How we do health care insurance in our country is an accident of history. For many years health care payments was on a pay-as-you go system. You saw your physician (or the physician saw you in those days) there would be a fee and you paid the fee at the time of service. Depending on your situation, the payment might have been in a good (like a chicken) instead of cash.
In the 1920s, health care costs began to be higher than most people could pay. This inspired the invention of Blue Cross. Originally, Blue Cross was more of a community organization than it was an
insurance company. Affording health care became more of a problem during the Great Depression. Seeing Blue Cross’s success insurance companies then began to offer medical insurance.
Next comes the accident of history. During World War II, companies seeking a way around government wage controls began to offer medical insurance as a way to recruit employees. If benefits were also frozen, we might have never been dependent on employer paid health insurance. Of course, with employer paid health insurance, with no over all coordination of what is reasonable prices for health care and medicine, those prices began to sky rocket. It’s a lot easier to be paid by an insurance company than it is to get a chicken. Health Maintenance Organizations (HMOs) began in the 1970s to address the inherent inefficiencies in our health care system and to emphasize prevention rather than the much more expensive fix it after it’s broke system. An other factor made this a bigger mess. Blue Cross was originally a non-profit. HMOs were originally non-profits. Now health insurance is, largely, a for-profit enterprise.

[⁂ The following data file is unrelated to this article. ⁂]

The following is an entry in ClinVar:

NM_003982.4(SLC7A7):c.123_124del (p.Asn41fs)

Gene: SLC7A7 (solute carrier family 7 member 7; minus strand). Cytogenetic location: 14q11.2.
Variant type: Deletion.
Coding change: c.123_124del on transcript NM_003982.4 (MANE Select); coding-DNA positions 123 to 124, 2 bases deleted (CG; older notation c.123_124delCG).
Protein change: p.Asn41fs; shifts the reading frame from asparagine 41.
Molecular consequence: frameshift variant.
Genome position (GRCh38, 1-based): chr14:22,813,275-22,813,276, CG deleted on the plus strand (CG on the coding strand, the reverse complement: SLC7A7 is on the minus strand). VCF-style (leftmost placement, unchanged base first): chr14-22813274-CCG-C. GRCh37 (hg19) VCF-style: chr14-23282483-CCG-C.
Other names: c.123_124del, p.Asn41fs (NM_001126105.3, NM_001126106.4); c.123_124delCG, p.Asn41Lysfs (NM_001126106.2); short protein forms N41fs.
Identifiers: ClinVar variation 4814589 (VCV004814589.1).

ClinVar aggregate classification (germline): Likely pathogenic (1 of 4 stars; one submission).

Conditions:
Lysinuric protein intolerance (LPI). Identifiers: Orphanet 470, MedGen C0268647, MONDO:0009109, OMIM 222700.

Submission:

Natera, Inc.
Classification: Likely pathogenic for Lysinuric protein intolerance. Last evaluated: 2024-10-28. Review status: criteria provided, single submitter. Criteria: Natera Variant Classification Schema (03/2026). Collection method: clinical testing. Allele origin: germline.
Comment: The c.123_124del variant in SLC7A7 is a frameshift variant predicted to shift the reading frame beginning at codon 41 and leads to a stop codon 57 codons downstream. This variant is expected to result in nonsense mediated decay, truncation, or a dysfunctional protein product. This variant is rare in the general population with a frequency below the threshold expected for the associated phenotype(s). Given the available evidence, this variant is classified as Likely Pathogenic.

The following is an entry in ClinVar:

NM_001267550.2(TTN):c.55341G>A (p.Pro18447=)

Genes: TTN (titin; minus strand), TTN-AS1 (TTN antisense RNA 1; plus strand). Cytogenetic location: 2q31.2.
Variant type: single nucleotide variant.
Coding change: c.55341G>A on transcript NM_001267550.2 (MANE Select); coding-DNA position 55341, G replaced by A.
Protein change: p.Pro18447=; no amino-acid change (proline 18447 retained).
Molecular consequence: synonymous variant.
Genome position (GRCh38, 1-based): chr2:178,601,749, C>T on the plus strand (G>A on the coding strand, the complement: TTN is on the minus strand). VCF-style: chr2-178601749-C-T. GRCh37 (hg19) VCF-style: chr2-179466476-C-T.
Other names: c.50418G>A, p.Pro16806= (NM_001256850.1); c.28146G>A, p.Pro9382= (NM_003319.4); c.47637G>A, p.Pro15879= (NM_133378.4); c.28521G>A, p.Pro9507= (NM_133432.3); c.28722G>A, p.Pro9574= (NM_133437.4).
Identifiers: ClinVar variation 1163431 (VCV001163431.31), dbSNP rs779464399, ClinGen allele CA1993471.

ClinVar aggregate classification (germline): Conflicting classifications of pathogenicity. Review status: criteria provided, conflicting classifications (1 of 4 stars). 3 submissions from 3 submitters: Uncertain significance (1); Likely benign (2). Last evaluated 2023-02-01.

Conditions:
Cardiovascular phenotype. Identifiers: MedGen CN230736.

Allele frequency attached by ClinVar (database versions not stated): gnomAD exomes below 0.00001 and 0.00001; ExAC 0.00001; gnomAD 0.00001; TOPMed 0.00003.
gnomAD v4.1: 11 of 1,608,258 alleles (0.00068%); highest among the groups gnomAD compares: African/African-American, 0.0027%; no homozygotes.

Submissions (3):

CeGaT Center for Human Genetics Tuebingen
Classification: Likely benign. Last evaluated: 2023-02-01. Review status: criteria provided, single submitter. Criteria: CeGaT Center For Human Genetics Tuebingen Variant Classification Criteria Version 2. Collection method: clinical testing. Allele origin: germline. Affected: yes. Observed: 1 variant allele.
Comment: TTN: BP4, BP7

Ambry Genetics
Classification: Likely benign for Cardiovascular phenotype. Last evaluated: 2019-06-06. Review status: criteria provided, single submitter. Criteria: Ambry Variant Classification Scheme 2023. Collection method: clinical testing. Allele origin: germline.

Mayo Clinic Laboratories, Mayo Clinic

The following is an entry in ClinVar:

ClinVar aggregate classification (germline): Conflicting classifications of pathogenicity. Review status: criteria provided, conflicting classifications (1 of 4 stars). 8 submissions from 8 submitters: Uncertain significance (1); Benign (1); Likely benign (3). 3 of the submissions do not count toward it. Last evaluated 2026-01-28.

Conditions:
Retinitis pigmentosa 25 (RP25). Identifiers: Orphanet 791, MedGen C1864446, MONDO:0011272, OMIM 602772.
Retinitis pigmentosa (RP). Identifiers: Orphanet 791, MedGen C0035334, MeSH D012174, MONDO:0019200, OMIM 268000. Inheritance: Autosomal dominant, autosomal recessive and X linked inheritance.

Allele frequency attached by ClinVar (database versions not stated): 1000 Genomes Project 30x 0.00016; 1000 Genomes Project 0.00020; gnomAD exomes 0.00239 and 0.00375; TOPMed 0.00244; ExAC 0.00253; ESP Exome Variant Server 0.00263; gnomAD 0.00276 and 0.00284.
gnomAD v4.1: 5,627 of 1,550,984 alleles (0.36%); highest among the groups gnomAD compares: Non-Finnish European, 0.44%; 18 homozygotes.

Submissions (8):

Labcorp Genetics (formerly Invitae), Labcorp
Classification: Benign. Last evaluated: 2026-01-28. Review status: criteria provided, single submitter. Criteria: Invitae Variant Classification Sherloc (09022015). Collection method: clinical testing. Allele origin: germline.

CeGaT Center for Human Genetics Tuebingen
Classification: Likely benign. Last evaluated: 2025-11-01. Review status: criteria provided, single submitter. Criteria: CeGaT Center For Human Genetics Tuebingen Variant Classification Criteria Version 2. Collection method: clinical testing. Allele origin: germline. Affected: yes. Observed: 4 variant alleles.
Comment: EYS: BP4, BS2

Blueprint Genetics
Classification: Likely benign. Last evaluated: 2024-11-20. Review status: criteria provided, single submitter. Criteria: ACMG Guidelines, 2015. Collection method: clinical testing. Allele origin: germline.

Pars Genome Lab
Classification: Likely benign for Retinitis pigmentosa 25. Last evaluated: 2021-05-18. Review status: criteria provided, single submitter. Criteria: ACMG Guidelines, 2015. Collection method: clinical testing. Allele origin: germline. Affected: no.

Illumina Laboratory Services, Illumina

Now more and more Americans are without health care insurance. The emergency room becomes their health care provider. This is driving the cost of health care even higher. More and more Americans are filing for bankruptcy due to crushing medical bills. This is a spiral that is getting out of control and is draining the economy of our country. Health care threatens our ability to get out of the current recession.
Time Magazine offered the following solution to our health care coverage nightmare. 1) Cover everyone. This would reduce the per capita costs and drop premiums for everyone. 2) Offer free screenings for typical at risk diseases, reducing the costs of treating these diseases after the fact. 3) Pay doctors to keep us healthy, reducing the costs of after the fact treatments. 4) Hospitals should specialize instead of trying to offer every possible treatment and those who can’t compete should be allowed to fail. 5) Go paperless. This would produce fewer errors and duplicate tests, saving a ton of money.
The way we pay for health care is highly inefficient and is highly unfair. Jesus pointed a way to health and healing for anyone. Can’t we keep Jesus’ vision alive?